Somewhere in the Victorian suburb of Sunshine this morning, there’s a pedestrian overpass with a large sign telling voters to dump ‘Stairman Dan’ when they vote today.
It’s a reference, if you haven’t been following the down-and-dirty state election campaign, to the Premier breaking his back after slipping on two wooden steps at a holiday house in Sorrento, Victoria.
The incident resulted in serious spinal injuries, six broken ribs and a collapsed lung and a long period of sick leave in March, 2021.
It also prompted a flurry of conspiracy theories in lockdown, with Facebook pages with thousands of members swapping alternative theories for the accident.
A front-page story also emerged during the state election after the holiday house was found and the famous stairs photographed.
“Can anyone tell me what the point of the story is?” the Victorian Premier said.
“Anyone? Are you going to interview the stairs?”
In part, what the story is about is the extraordinary power the Victorian Premier wields in the state, his combative relationship with the media and his view that the old days of newspapers dictating what political leaders do and say is over.
If Dan Andrews doesn’t like an interview or an interviewer, he doesn’t go back, and the offending broadcasters and journalists can spend years in the deep freeze.
Veteran broadcaster Neil Mitchell is one example, the ABC’s Virginia Trioli is another.
It’s fair to say Melbourne’s Herald Sun newspaper is persona non grata for investigating the stairs and interviewing a young cyclist seriously injured in a nasty car accident that occurred on the Mornington Peninsula in 2013.
Dan Andrews’ wife Catherine was driving the car and the premier and his kids were passengers in the vehicle.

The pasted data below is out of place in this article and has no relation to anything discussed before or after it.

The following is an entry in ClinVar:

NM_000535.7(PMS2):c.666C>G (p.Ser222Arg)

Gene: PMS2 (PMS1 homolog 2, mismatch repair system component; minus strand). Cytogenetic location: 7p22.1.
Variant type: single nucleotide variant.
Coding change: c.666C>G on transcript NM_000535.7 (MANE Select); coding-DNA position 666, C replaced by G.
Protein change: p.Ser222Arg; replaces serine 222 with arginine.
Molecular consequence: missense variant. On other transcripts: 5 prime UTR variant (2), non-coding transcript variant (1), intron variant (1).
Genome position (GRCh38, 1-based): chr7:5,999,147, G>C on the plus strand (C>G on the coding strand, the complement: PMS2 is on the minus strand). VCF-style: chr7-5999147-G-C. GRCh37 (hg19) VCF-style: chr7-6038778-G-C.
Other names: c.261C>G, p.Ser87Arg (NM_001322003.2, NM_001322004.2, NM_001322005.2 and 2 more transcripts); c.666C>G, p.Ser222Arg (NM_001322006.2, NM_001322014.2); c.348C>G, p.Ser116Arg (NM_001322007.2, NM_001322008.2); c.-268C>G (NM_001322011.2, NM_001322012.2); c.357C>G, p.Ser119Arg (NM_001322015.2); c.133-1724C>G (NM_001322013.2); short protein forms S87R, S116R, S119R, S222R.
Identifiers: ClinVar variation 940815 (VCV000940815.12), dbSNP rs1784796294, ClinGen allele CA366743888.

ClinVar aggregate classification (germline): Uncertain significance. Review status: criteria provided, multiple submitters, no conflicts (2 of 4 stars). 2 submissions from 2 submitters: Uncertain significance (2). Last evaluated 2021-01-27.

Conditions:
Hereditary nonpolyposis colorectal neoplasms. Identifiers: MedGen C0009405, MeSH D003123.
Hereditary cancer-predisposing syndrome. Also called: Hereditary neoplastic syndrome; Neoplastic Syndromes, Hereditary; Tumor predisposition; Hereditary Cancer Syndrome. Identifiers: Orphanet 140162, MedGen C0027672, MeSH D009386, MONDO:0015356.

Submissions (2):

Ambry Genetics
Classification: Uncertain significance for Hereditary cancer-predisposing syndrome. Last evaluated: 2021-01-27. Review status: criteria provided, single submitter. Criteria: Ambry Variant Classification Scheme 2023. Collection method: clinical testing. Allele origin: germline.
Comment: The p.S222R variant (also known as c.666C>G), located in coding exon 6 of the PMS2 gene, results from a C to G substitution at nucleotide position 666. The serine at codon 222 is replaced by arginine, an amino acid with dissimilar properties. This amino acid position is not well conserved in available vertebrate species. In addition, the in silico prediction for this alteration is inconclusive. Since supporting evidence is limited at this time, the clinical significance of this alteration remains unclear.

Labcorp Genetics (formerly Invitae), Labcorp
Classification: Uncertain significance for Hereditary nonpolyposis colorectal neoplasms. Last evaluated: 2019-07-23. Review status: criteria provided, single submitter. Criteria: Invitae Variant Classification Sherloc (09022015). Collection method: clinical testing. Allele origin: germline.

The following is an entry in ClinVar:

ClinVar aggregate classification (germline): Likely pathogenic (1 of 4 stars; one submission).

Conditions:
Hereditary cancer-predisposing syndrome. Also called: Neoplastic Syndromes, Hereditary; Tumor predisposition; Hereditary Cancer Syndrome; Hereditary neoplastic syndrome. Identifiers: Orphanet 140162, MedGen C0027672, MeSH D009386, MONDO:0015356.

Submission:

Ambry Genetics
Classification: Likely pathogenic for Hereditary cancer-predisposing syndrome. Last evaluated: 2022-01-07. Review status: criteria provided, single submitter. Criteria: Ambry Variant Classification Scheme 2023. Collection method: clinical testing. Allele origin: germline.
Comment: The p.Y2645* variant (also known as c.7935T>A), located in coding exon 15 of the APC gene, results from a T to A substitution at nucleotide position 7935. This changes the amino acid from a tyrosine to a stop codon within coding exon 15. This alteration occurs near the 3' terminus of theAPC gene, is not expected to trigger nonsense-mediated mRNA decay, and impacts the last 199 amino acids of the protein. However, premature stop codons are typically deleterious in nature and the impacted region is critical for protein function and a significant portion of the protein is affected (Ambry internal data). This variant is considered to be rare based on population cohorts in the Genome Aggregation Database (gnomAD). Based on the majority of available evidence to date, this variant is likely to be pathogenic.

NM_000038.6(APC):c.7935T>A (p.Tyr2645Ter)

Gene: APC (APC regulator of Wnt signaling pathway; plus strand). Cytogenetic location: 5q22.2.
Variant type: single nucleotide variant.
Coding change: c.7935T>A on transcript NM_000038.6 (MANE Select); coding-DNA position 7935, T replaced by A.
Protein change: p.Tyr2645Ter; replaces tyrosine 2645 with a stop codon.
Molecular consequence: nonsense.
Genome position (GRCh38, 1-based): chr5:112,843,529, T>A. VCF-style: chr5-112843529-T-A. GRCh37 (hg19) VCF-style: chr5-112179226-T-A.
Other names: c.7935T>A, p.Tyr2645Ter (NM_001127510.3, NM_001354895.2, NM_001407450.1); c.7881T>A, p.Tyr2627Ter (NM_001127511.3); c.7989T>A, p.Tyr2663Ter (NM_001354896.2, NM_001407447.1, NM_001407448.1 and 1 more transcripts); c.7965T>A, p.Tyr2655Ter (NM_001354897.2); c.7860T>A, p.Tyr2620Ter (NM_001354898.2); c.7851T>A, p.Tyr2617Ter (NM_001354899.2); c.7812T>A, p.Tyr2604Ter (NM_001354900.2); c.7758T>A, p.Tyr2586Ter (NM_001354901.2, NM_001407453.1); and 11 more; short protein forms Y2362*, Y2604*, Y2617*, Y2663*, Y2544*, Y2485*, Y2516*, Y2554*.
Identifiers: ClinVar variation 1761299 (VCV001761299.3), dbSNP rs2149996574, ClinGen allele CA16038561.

Even The Age newspaper is under fire from online supporters known as ‘Dan Stans’ for daring to report the premier was being investigated by the anti-corruption watchdog over his role in the awarding of two grants to a Labor-linked union in 2018.
A story, in anyone’s language, but not it seems to rusted on supporters.
But the key to understanding the Victorian election, according to one Labor MP, is that voters “don’t hate Dan Andrews as much as the media does”.
Indeed, Victorian Premier Daniel Andrews remains on track for a third term according to the polls, although it is expected he will lose seats tonight.
He starts on 55 seats, although it’s notionally 56 seats as a result of redistributions. He needs 45 seats to form a working majority.
The smartest Labor campaigners put the likely outcome at somewhere around 43 to 47 seats.
In other words, Labor will suffer a swing but is likely to retain a majority despite losing seats.
Labor strategists also believe they can survive big swings in some areas, for example in the western suburbs, without losing too many seats.
In the second scenario, the Victorian Premier is pushed into minority government, an outcome that is likely to accelerate a leadership transition to his preferred successor Jacinta Allen or Ben Carroll.
After two years of lockdown and a bitter campaign focused squarely on tearing him down, it’s difficult to argue that securing another majority in that environment can be viewed as anything other than a political triumph.
But despite the published polls suggesting Labor has a comfortable lead of 54:46 according to Newspoll, the primary vote according to internal party polling is not as strong as those two party preferred figures might imply at first glance.
Always, when you’re analysing any poll, the primary vote is the number to watch.
In research conducted for The Australian newspaper, the primary vote shows Labor sitting at just 38 per cent against the Coalition’s 35. The Greens are on 12 per cent, with independent parties winning 15 per cent.
Newspoll has the undecided on five per cent, undercooked according to others.
The Liberals are on a primary vote of 35 per cent. The Liberal Party’s own polling has them on a higher primary vote.
Of course, one reading of that is that the Liberal Party’s polling is cooked.
But even Labor campaigners say it’s not as simple as that because there’s a large number of undecided votes.
Depending on some ALP MPs, the number of undecideds is twice what it was at the federal election.
Clearly, that means a lot rides on how those votes break on polling day.
If Mr Andrews remains in power, he will become Victoria’s longest-serving Labor Premier, a title which previously belonged to John Cain Jr.
Either way, he’s not expected to serve a full term. But whether his exit is accelerated or delayed depends on the outcome tonight.
It seems clear he will form government, the questions is how long he will lead it.